Nmap-Parser-1.01 Released (finally)

After much rewriting and reworking – I am finally proud to announce that 1.01 is released. Why not 1.00? Well, I did not like my CPAN file just having a 1 by its name. Also it did pass 7 of the CPAN testers, so it should be good to go.

Please read the documentation carefully because there have been MAJOR changes. (If you do not want to install and have all your old script breaking). I know some people are going to get mad because of the major changes, but trust me they had to be done. In most cases, you should like the new framework.

Thanks for your patience and understanding. Happy 4th of July!

Real-Time Scanning – (no better time() like ‘now’)

You can run a nmap scan and have the parser parse the information automagically. The only constraint is that you cannot use ‘-oX’, ‘-oN’, or ‘-oG’ as one of your arguments for nmap command line parameters passed to parsescan().

 use Nmap::Parser;

 my $np = new Nmap::Parser;
 my @hosts = @ARGV; #get hosts from cmd line

 #runs the nmap command with hosts and parses it automagically
 $np->parsescan('/usr/bin/nmap','-sS O -p 1-1023',@hosts);

 for my $host ($np->all_hosts()){
        print $host->hostname."\n";
        #do mor stuff...
 }

Callbacks – (not our $normal *69)

This is probably the easiest way to write a script with using Nmap::Parser, if you don’t need the general scan session information. During the parsing process, the parser will obtain information of every host. The callback function (in this case ‘booyah()’) is called after the parsing of every host (sequentially). When the callback returns, the parser will delete all information of the host it had sent to the callback. This callback function is called for every host that the parser encounters. The callback function must be setup before parsing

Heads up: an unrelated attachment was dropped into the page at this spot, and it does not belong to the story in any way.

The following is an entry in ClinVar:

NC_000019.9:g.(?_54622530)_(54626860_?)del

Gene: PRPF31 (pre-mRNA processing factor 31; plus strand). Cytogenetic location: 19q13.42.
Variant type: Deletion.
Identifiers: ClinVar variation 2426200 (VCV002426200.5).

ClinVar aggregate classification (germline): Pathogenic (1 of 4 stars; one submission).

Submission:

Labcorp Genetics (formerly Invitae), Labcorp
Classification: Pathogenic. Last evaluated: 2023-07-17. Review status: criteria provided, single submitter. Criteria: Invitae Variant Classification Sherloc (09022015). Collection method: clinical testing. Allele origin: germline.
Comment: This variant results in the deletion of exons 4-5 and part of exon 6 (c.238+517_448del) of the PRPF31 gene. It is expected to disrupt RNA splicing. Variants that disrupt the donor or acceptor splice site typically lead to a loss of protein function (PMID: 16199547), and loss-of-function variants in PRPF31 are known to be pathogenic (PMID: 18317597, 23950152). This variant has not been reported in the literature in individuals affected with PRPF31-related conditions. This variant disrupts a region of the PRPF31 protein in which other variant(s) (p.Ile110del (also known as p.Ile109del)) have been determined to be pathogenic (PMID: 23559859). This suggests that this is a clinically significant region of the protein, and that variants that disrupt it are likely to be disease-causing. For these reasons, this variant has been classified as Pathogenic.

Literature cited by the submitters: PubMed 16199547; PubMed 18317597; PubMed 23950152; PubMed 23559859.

use Nmap::Parser;
 my $np = new Nmap::Parser;

 $np->callback( \&booyah );

 $np->parsefile('nmap_results.xml');
    # or use parsescan()

 sub booyah {
    my $host = shift; #Nmap::Parser::Host object, just parsed
    print 'IP: ',$host->addr,"\n";
         # ... do more stuff with $host ...

    #when it returns, host object will be deleted from memory
    #(good for processing VERY LARGE files or scans)
 }

New Nmap-Parser website up and running!

After learning PHP and MySQL and a whole bunch of javascript – I can finally get out of using blogger (not that there is anything wrong with that), but now I wrote my own self-maintaining website! I can now write articles, post updates and manage the website right from sourceforge.

If you ever want to contribute articles (tutorials or anything) to the webiste, go to the articles section and use the link provided to send me your content. I will post it for you so everyone else enjoy (it should be Nmap-Parser or Nmap related).

Thanks,

Anthony G Persaud

DHCP Hosts Search Script

Called in rc.local or custom wireless networking scripts, dhcphosts.pl generates an /etc/hosts file for a host on a DHCP network, allowing the use of hostnames regardless of given IP addresses. The code can also be found at http://dual.home.comcast.net/perl/dhcphosts.txt

#!/usr/bin/perl

# dhcphosts.pl - by dual
#
# Generates an /etc/hosts file for a
# box on a DHCP network
#
# - Simply call it in /etc/rc.local.
# - Depends on Nmap::Parser.
####################################

# Include Nmap::Parser
######################
use strict;
use Nmap::Parser;

# Declare and set variables
###########################
my $ip;
my $fqn;
my $dmain;
my $tld;
my $host;
my $path = '/usr/bin/nmap';
my $args = '-sP';
my @ips  = qw/192.168.1.101-109/;
my $ip_addr;
my $mac_addr;